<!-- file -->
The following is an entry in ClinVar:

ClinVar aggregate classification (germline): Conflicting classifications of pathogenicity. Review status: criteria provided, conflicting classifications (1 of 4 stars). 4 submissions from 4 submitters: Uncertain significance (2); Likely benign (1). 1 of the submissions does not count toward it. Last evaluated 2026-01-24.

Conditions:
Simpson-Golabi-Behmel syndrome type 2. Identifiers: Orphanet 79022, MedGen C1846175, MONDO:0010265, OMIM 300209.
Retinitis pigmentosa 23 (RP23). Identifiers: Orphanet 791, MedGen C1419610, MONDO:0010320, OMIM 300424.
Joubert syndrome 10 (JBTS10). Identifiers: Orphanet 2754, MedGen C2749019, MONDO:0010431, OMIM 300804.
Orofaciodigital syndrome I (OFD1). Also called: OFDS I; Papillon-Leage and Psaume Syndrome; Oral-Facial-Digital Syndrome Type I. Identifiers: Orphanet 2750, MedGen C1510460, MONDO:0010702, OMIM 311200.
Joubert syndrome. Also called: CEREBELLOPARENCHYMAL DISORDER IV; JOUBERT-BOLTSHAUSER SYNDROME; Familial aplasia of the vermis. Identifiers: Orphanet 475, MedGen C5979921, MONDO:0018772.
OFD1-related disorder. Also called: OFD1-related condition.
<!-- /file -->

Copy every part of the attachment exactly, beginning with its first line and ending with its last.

The following is an entry in ClinVar:

ClinVar aggregate classification (germline): Conflicting classifications of pathogenicity. Review status: criteria provided, conflicting classifications (1 of 4 stars). 4 submissions from 4 submitters: Uncertain significance (2); Likely benign (1). 1 of the submissions does not count toward it. Last evaluated 2026-01-24.

Conditions:
Simpson-Golabi-Behmel syndrome type 2. Identifiers: Orphanet 79022, MedGen C1846175, MONDO:0010265, OMIM 300209.
Retinitis pigmentosa 23 (RP23). Identifiers: Orphanet 791, MedGen C1419610, MONDO:0010320, OMIM 300424.
Joubert syndrome 10 (JBTS10). Identifiers: Orphanet 2754, MedGen C2749019, MONDO:0010431, OMIM 300804.
Orofaciodigital syndrome I (OFD1). Also called: OFDS I; Papillon-Leage and Psaume Syndrome; Oral-Facial-Digital Syndrome Type I. Identifiers: Orphanet 2750, MedGen C1510460, MONDO:0010702, OMIM 311200.
Joubert syndrome. Also called: CEREBELLOPARENCHYMAL DISORDER IV; JOUBERT-BOLTSHAUSER SYNDROME; Familial aplasia of the vermis. Identifiers: Orphanet 475, MedGen C5979921, MONDO:0018772.
OFD1-related disorder. Also called: OFD1-related condition.